Faecal microbiota transplants have the potential to offer health benefits and are already used to treat C. difficile infections, but what can poo do for you and why should you look after your gut flora?
What is a faecal microbiota transplant?
The humble faecal microbiota transplant (FMT) has a long history, first being described 1700 years ago by a Chinese philosopher named Ge Hong, under the moniker of ‘yellow soup.’
The concoction – dried or fermented stool – was administered orally as a treatment for diarrhoea. With respect, an effective if not entirely palatable fix.
Similar uses have been documented in the veterinary world, as well as during times of war as an effective treatment on the front line, such as to treat bacterial dysentery in WWII.
Nowadays, we have other methods of administering the yellow soup. Techniques can involve freeze-dried capsules or colonoscopy. Perhaps not ideal, but certainly an improvement over Ge Hong’s technique.
What is your gut microbiota?
So, what is in your guts and how can a dose of poop make things better for you?
Your gut doesn’t just contain this morning’s breakfast, rather it hosts trillions of bacteria – up to 2kg of them! These bacteria (and some viruses and yeasts) are your gut microbiota. In recent years we have discovered links between your gut microbiota and your physical and mental health. Previous estimates thought that the bacterial cells in your gut outnumbered your own intestinal cells by ten to one, though more recent estimates have lowered this to just over 50% of your cell count.
You wouldn’t go amiss treating your microbiota as an organ, such is its impact on our health and wellbeing. Another way to look at it is that our genome isn’t just our human genome, but also our microbiota’s genome. As Professor Sarkis Mazmanian, a microbiologist from Caltech, put it, “What makes us human is, in my opinion, the combination of our own DNA, plus the DNA of our gut microbes”.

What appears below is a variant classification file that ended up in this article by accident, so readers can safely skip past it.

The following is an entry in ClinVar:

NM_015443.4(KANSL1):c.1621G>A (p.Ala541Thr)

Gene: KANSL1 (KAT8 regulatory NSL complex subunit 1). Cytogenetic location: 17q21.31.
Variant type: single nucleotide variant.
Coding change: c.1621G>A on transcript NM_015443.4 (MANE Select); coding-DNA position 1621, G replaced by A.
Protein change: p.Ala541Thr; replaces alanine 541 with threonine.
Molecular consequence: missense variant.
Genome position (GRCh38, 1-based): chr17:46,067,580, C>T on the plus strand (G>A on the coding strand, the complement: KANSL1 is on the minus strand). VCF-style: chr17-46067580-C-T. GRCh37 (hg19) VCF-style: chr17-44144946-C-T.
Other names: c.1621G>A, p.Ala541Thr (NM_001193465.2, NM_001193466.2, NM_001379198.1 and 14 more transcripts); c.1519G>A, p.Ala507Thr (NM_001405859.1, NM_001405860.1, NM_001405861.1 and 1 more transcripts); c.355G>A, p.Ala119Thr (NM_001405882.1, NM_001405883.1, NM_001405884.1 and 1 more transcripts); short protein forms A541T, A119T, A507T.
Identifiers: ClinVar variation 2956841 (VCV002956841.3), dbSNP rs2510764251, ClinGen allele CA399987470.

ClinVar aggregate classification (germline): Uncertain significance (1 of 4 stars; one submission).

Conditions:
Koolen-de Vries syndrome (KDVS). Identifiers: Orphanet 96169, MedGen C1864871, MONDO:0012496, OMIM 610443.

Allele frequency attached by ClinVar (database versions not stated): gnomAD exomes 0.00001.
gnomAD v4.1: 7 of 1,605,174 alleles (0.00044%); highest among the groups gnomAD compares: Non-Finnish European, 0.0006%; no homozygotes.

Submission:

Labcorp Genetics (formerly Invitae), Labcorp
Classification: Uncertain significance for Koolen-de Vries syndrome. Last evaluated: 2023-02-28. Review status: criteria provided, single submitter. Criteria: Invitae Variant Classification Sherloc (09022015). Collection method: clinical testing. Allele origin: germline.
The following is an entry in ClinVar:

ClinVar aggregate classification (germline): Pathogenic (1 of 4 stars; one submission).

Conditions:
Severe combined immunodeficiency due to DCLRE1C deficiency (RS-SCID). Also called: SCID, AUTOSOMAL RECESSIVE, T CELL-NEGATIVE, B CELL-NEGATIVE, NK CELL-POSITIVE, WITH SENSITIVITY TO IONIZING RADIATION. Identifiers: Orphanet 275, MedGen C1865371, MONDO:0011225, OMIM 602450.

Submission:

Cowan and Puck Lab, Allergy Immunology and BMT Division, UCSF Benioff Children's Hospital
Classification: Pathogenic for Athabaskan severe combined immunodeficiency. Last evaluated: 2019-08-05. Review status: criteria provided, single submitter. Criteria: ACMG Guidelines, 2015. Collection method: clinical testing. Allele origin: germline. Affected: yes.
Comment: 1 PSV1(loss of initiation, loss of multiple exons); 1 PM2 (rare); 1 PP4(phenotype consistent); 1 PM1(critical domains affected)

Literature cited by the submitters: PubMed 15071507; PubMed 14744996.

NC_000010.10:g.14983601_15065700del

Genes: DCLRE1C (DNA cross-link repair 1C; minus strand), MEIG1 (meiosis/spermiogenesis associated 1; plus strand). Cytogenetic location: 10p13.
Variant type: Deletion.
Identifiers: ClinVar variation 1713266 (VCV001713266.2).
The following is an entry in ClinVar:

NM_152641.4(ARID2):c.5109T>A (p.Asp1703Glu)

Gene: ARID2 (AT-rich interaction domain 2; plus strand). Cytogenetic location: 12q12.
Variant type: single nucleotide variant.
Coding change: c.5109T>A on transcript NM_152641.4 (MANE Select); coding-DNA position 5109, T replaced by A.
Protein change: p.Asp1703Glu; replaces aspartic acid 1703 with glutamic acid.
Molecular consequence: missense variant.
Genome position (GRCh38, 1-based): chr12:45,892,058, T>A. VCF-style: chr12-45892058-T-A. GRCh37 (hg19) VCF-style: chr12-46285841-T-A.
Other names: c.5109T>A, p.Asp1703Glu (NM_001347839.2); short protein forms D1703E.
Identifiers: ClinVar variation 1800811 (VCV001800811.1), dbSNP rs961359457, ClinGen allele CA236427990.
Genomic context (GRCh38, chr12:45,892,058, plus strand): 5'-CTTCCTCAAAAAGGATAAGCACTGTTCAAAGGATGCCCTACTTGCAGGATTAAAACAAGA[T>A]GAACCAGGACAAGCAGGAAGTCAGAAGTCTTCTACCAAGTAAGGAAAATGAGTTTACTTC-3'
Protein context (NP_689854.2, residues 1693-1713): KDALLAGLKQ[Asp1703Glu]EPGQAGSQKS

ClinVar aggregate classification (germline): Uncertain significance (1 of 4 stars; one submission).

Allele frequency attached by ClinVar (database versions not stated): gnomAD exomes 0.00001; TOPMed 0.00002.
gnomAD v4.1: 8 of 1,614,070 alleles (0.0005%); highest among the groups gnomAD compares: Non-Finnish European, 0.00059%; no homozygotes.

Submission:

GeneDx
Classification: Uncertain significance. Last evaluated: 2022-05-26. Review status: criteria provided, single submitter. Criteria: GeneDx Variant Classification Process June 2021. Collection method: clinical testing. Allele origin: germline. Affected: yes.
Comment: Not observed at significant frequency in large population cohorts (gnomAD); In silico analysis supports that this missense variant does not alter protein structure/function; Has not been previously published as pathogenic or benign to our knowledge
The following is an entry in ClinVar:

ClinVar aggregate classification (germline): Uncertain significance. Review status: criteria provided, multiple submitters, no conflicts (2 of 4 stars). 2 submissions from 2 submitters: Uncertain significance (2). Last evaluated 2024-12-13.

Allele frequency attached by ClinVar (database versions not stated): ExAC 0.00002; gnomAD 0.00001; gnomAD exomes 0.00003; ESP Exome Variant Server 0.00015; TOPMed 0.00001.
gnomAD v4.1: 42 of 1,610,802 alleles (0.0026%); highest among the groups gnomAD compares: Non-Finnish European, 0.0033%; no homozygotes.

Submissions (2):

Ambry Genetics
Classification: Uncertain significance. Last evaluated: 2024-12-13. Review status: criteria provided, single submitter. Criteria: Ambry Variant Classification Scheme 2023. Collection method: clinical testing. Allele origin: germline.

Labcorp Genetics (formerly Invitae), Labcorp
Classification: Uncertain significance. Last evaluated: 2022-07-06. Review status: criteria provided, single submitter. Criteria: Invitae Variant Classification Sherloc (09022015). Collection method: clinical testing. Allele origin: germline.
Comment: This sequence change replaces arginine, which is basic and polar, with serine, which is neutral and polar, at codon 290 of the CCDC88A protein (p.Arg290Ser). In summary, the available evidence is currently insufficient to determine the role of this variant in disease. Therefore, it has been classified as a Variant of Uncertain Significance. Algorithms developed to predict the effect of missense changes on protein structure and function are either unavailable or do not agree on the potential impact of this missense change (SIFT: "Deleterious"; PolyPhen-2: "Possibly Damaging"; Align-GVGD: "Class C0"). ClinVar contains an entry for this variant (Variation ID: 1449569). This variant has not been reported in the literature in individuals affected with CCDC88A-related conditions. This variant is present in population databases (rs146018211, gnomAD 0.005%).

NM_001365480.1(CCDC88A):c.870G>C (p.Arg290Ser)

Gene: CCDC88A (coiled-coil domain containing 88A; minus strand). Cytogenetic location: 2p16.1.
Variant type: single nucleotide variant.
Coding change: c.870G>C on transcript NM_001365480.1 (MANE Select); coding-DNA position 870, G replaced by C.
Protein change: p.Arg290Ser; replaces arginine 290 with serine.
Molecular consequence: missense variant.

What do we gain from this relationship with our gut microbiota? Our microbiota help digest food into available nutrients for us to absorb; it helps form and matures our intestinal immune system. Additionally, the microbiota blocks colonisation of our guts by harmful bacteria in a process known as colonisation resistance, which can be summed up simply as our bacteria forming a barrier against colonisation by alien species of bacteria. Our guts are valuable real estate, so keeping a happy, beneficial compliment can keep the riff-raff from moving in. In turn, our microbiota is provided with a lovely, warm home and regularly fed.
We get our first colonisation of bacteria as we are being born, with lasting consequences. Bacteria from a mother’s gut and vaginal canal colonise newborn babies. In fact, for vaginally-born babies, arguably this is your first faecal transplant. Caesarean babies first meet the skins’ microbiota and have demonstrated a higher incidence of developing allergies than vaginally-born babies. Don’t worry caesarean babies (of which I am one), we can influence and cultivate a ‘good’ gut microbiome.
What constitutes a ‘good’ gut microbiome?
Like all things, a one-size-fits-all approach doesn’t work; just as everyone is unique, so is their microbiome. That notwithstanding, the main factor that constitutes a ‘good’ microbiome is simple: diversity. Much like the saying, don’t put all your eggs in one basket, having a diverse microbiome is beneficial. In fact, type microbiota diversity into Google Scholar and just read the titles of the top results. The general trend is that low diversity = an unwell host.
Most healthy adults share many of the same bacterial species in their microbiota. For example, Firmicutes and Bacteroidetes and to a lesser extent, the Actinobacteria and Proteobacteria. Our gut is also a host to yeasts and viruses. Whilst we loosely share many of the same bacteria, the proportions vary dramatically between individuals. Interestingly, what varies less – in healthy adults – is the functional gene profile of our guts. Whilst there may be quite a varied bacterial presence, the actual functions of the genes are similar and fulfil similar roles – such as amino acid metabolism.